Discussion in 'The Octopus' Den' started by sorseress, Jul 30, 2006.
Very alarming stuff there!
30% more acidic! I wonder what 30% means; isn't pH a log scale?
Valid point Monty, but to put it in perspective, if I was to turn around and reduce your salary (or increase your taxes) by 30% you'd cry foul.
30% is 30%, whatever scale you operate on.
Another story on rising acidity.....it's never good news, is it?
Pretty soon, we'd be having shell-less clams...
Talk about your selection pressure, could this usher in the age of the nudibranch?
Interesting that you should make that suggestion as a diver/collector I work with has mentioned seeing a major colony of some of the nudis that they had only seen on rare occassions and are not listed as a Caribbean species.
Really? There could be a whole range of reasons for that but its a bit spooky. I reckon I am seeing much more green algae when i dive these days (than when I started in the 70's) but I put that down to fertilizers and maybe climate change.
Who knows how much of an impact we are going to have on evolution and what the higher life forms in 10,000 years will make of us. Lets hope its not all negative, but I do worry.
There seems to be a lot of "invasions" occuring right now. One of the most feared on our East Coast is the large and growing population of Lionfish. Some of the news print attributes it to a personal aquarium that held 6 of them that were freed during a hurricane. I don't hold much to that idea, especially since they seem to be coming from the Bahammas and suspect more of a migration like we are seeing with the Humbolt squid. Not only do we not know if global warming, farming run-off and over-fishing are causing these changes in habitat but we really don't know how often migrations occur normally since we haven't (partially due to technology) been paying much attention.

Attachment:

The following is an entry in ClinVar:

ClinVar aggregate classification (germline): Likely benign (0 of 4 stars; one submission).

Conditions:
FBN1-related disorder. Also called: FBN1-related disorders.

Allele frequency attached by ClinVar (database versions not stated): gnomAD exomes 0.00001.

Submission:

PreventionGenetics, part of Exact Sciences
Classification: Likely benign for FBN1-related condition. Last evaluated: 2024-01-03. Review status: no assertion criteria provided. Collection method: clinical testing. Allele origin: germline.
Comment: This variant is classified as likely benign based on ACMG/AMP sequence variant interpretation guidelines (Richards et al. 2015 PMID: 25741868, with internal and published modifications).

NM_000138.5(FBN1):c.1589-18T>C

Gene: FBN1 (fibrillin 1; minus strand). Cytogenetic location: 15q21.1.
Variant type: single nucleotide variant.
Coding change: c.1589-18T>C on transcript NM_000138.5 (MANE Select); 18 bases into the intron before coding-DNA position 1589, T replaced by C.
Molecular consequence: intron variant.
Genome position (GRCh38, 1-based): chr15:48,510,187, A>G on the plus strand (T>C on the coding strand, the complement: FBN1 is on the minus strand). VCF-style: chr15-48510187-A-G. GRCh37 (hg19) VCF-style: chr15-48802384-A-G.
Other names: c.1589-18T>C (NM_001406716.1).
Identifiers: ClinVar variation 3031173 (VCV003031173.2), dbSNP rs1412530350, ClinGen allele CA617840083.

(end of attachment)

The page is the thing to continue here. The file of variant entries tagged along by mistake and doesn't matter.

Lionfish, being naturally aggressive could seriously mess with local biodiversity and they're mostly the top tier predators with their spines and all. I worry for the state of the ocean.
Yes, Eric, for the group studying the invasion, there is a lot of concern and effort being put forth to determine if there is a way to stop it. Not unlike the conslusions formed in the recent program about Humbolts, the natural habitat is ideal for them to take over and the concern heightened because of the additional commercial impact on diving. If you have ever experienced the sting of one of these, you will understand (my knuckle is almost normal now, finally).
Perhaps a drive to educate how to properly catch, fillet and cook lionfish would be in order.
I did find out that they are edible and supposedly not difficult to safely prepare but if they are replacing some of the top preditors, what follows?
Is a change of the entire food-chain of that affected location, the prey (smaller fish and assorted other things lion fish eat) is going to decrease, along with the number of competitors that also share the same prey-list. I personally think on a personal level, there's really not much we can do other than accept it and change out diets to include lionfish.
It's not like we can stop climate change in anything less than a decade. Not unless we somehow overcome the massive inertia that usually comes with the need to change.
It helps when you don't have governments in denial.
That's not cool. Shellfish are like, Octo's best friend.
uh, shellfish are like octos main food
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